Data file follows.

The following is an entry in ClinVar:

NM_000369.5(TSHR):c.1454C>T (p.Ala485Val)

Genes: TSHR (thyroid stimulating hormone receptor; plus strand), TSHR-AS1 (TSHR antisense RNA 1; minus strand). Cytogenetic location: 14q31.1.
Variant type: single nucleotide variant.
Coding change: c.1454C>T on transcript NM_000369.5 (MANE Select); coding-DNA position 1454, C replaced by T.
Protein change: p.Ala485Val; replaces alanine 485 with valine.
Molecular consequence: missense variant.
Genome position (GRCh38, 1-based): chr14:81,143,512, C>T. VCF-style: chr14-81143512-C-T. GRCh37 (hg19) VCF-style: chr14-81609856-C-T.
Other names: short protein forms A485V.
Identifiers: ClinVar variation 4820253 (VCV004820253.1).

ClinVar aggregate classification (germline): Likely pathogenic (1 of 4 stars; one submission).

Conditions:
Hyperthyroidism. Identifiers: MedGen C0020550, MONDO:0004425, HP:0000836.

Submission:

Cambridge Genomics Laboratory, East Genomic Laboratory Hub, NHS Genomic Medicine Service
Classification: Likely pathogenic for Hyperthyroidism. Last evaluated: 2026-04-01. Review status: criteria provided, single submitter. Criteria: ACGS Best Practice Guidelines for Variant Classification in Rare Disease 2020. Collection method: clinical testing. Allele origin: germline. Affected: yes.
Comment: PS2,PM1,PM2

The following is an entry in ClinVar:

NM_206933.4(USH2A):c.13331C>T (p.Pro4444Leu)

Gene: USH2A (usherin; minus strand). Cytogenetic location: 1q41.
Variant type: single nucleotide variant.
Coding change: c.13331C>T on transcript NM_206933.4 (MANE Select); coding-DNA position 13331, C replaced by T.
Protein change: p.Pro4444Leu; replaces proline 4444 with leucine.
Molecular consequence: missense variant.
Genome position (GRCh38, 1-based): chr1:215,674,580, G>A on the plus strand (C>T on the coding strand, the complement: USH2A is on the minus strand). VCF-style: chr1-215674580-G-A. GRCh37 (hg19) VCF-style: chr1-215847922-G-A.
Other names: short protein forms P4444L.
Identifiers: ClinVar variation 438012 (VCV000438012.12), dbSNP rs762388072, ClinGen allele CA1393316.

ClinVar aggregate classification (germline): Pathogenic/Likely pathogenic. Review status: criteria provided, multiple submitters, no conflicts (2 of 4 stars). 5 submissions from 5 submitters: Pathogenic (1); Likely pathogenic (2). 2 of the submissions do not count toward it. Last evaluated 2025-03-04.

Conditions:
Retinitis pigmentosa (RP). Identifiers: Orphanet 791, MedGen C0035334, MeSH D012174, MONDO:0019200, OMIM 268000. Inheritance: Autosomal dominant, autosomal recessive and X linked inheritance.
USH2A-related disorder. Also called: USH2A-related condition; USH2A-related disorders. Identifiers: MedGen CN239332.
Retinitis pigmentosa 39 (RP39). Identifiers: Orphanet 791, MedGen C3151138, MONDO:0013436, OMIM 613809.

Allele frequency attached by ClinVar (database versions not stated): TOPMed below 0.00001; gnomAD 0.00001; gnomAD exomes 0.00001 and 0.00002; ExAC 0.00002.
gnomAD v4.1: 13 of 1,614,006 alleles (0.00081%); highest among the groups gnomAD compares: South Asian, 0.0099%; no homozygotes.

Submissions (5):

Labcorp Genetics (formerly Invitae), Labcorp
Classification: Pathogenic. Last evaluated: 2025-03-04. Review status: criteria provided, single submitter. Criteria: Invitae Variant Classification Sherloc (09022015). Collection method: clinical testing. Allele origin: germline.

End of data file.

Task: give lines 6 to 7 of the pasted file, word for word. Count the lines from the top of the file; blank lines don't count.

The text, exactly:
Protein change: p.Ala485Val; replaces alanine 485 with valine.
Molecular consequence: missense variant.